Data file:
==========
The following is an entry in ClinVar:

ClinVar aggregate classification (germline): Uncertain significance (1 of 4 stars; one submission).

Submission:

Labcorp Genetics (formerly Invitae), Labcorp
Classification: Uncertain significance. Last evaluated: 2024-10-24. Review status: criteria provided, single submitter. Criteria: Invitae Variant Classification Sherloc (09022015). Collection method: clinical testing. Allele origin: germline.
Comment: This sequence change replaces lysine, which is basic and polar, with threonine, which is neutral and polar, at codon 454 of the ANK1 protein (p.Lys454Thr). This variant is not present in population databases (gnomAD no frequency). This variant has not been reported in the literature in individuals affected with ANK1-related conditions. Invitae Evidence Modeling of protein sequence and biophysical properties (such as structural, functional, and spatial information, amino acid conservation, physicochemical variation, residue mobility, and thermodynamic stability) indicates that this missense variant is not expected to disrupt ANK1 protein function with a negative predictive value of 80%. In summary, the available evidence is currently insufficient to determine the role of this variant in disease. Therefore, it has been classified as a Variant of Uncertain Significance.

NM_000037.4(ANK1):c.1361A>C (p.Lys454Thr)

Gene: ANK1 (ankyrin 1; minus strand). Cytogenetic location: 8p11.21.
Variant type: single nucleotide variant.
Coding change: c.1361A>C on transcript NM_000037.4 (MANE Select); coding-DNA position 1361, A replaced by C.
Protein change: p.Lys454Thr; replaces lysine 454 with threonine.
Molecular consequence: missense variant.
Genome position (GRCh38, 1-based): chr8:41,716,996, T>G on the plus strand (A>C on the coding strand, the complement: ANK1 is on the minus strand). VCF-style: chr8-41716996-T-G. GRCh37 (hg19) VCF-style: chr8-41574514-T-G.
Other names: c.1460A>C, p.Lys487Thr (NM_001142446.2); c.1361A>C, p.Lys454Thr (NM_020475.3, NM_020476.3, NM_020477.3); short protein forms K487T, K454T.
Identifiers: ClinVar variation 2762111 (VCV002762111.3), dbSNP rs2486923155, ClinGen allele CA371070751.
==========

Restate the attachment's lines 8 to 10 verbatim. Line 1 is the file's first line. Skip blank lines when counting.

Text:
Gene: ANK1 (ankyrin 1; minus strand). Cytogenetic location: 8p11.21.
Variant type: single nucleotide variant.
Coding change: c.1361A>C on transcript NM_000037.4 (MANE Select); coding-DNA position 1361, A replaced by C.